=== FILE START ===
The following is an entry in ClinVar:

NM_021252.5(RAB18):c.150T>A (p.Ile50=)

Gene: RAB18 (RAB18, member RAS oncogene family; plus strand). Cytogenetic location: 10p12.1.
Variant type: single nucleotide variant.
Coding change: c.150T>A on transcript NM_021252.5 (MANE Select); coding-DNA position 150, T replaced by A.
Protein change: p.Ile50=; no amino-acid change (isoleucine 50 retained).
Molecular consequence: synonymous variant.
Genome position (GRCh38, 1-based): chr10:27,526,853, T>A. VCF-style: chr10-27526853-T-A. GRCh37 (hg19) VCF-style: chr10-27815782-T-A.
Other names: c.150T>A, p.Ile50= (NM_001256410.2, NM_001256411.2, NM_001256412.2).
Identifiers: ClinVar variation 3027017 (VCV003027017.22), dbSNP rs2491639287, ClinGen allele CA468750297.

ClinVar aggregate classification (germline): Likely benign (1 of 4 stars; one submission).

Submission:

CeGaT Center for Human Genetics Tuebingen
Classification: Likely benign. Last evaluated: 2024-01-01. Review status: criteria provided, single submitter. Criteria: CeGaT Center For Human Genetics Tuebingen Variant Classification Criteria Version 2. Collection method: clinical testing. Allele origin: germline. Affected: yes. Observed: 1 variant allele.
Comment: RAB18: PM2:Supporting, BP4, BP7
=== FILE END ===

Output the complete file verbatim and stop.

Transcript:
The following is an entry in ClinVar:

NM_021252.5(RAB18):c.150T>A (p.Ile50=)

Gene: RAB18 (RAB18, member RAS oncogene family; plus strand). Cytogenetic location: 10p12.1.
Variant type: single nucleotide variant.
Coding change: c.150T>A on transcript NM_021252.5 (MANE Select); coding-DNA position 150, T replaced by A.
Protein change: p.Ile50=; no amino-acid change (isoleucine 50 retained).
Molecular consequence: synonymous variant.
Genome position (GRCh38, 1-based): chr10:27,526,853, T>A. VCF-style: chr10-27526853-T-A. GRCh37 (hg19) VCF-style: chr10-27815782-T-A.
Other names: c.150T>A, p.Ile50= (NM_001256410.2, NM_001256411.2, NM_001256412.2).
Identifiers: ClinVar variation 3027017 (VCV003027017.22), dbSNP rs2491639287, ClinGen allele CA468750297.

ClinVar aggregate classification (germline): Likely benign (1 of 4 stars; one submission).

Submission:

CeGaT Center for Human Genetics Tuebingen
Classification: Likely benign. Last evaluated: 2024-01-01. Review status: criteria provided, single submitter. Criteria: CeGaT Center For Human Genetics Tuebingen Variant Classification Criteria Version 2. Collection method: clinical testing. Allele origin: germline. Affected: yes. Observed: 1 variant allele.
Comment: RAB18: PM2:Supporting, BP4, BP7